The WJEC Eduqas specification is designed to introduce AS /A-Level learners to a wide variety of films in order to broaden their knowledge and understanding of film and the range of responses films can generate. This specification therefore offers opportunities to study mainstream and independent American and British films from the past and the present as well as more recent non-English language European films.


During year 2, this specification therefore offers opportunities to study mainstream American films from the past and the present as well as a range of recent and contemporary British films, American independent films and global films, both non-English language and English language. The historical range of film represented in those films is extended by the study of silent film and significant film movements so that learners can gain a sense of the development of film from its early years to its still emerging digital future. Studies in documentary, experimental and short films add to the breadth of the learning experience.


Production work is a crucial part of this specification and is integral to learners’ study of film. Studying a diverse range of films from several different contexts is designed to give learners the opportunity to apply their knowledge and understanding of how films are constructed to their own filmmaking and screenwriting. This is intended to enable learners to create high quality film and screenplay work as well as provide an informed filmmaker’s perspective on their own study of film.

AS Specification –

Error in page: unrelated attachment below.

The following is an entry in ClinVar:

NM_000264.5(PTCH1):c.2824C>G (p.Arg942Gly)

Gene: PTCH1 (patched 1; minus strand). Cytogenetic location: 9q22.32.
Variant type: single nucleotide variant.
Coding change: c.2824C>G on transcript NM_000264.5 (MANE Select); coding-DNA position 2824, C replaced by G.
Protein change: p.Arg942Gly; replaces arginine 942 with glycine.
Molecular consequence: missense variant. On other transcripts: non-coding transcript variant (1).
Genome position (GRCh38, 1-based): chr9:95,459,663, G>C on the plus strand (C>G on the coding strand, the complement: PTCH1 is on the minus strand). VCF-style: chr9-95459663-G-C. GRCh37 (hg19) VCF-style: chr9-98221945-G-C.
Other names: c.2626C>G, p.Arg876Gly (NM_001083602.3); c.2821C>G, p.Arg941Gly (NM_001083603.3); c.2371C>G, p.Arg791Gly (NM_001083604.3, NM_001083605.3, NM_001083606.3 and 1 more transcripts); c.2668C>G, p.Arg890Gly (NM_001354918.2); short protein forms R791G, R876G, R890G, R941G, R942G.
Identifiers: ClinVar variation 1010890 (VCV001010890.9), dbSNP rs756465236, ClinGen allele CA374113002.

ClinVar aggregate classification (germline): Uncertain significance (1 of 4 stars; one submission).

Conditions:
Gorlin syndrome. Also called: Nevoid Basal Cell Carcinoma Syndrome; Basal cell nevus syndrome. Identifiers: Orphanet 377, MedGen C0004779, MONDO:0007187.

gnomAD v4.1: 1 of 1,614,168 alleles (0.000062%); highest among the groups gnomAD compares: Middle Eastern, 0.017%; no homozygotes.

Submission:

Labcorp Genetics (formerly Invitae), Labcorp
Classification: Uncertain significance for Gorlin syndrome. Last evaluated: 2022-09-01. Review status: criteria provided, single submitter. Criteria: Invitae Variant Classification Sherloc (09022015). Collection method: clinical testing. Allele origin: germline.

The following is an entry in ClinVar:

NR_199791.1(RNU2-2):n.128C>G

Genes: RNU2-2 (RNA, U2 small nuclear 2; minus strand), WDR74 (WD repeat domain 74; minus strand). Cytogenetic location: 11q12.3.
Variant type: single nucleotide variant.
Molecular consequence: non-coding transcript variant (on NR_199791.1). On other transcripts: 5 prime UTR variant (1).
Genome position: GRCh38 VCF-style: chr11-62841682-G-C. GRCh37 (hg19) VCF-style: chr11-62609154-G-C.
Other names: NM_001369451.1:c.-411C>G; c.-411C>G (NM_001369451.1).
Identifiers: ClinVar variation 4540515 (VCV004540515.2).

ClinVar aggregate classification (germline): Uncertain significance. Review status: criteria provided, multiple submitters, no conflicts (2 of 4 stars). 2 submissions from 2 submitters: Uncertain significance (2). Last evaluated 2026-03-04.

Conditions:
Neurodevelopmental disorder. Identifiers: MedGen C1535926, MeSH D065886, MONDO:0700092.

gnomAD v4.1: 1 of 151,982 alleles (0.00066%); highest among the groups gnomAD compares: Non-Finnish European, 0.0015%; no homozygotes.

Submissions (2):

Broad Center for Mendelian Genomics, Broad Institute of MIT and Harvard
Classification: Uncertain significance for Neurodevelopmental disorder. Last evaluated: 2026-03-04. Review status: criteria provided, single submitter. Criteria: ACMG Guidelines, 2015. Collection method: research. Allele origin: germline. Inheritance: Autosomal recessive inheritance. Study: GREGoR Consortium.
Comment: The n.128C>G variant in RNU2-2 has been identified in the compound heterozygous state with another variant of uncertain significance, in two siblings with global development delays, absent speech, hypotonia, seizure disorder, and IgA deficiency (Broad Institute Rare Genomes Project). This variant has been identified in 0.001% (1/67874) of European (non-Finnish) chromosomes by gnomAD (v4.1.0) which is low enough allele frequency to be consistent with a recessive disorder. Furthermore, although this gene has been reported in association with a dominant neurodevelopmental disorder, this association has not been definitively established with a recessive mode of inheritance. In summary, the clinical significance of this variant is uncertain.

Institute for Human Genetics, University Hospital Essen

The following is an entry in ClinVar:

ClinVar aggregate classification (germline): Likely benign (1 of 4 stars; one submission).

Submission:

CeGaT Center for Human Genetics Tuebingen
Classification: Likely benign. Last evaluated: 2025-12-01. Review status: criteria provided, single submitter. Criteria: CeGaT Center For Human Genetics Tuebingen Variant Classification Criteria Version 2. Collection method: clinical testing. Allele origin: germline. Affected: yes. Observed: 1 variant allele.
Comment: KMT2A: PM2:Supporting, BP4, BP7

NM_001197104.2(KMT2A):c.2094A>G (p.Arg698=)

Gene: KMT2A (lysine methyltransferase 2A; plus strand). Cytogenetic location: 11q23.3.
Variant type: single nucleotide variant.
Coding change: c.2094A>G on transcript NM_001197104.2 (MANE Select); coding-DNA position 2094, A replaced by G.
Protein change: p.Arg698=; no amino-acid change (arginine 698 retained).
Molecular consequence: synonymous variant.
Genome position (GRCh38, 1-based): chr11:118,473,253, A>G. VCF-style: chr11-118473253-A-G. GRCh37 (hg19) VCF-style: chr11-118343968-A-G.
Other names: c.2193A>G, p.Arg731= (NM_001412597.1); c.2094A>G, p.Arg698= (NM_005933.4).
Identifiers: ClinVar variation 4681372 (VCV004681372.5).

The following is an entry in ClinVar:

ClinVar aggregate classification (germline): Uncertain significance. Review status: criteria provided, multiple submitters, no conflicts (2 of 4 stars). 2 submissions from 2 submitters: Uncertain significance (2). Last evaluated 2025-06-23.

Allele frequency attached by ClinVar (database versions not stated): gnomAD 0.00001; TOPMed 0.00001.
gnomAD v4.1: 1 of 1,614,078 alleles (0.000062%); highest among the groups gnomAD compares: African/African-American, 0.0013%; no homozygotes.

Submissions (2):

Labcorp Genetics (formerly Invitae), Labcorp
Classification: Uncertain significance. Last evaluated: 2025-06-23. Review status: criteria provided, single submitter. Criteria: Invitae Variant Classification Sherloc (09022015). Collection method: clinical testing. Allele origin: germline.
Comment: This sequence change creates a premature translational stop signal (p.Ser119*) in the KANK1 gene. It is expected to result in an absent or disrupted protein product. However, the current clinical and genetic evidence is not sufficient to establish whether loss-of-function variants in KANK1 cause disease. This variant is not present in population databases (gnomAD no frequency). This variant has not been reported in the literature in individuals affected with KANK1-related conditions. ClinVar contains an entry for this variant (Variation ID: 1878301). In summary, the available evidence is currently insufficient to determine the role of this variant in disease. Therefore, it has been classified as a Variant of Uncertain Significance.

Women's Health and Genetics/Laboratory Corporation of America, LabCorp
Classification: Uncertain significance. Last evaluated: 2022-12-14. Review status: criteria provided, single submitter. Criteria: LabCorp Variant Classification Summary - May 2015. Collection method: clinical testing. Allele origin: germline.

A2 Specification –

What will I learn?

Across the course, you will learn about the production techniques, genre-specific stylings, narrative structures and context surrounding the variety of films studied. This knowledge is applicable to the creation of your own short film.

While focusing on British and American film, you will study: cinematography; mise-en-scene; sound and forms of sound; editing techniques; performances; meaning and audience-response; spectatorship; narratives; and filmmaking ideologies. Many of these topics are also studied in relation to Global film, but especially narrative, spectatorship and filmmaking ideologies. While focusing on global film, you will also learn about particular tropes and conventions of silent films, documentaries and experimental films.

Films that you will study and analyse in your first year might include: Casablanca (1942) or Vertigo (1958); One Flew Over the Cuckoo’s Nest (1975) or Blade Runner (1982); Sean of the Dead (2004), Fish Tank (2009) and/or This is England (2006); and Pan’s Labyrinth (2006) or The Diving Bell and the Butterfly (2007).

How is it assessed?

Assessment during each academic year is made up of internally sat exams and one coursework element comprising of a practical task (either focusing on filmmaking or screenwriting) and a self-evaluation. The knowledge and skills learn for the two exams in the first year – American Film and European Film – are then applied to one exam in the second year; the remaining exam is on Global Filmmaking and Film Movements. Exams at AS level are 1½ hours long and at A level and 2½ hours long.

Next steps

In Liverpool alone, there are multiple next steps for individuals who have completed a course in Film Studies. At Liverpool John Moore’s University, there are courses on ‘Film Studies,’ ‘Film Studies with Creative Writing,’ ‘English, Media and Communication’ and ‘Media Production.’ Liverpool is also known for its multiple independent cinemas, include FACT in our own city centre which regularly has internship and managerial job opportunities. Finally, at North Liverpool Academy, links have previously been made with BBC Media City, Salford, who often offer work experience opportunities for those wishing to move straight into the world of work.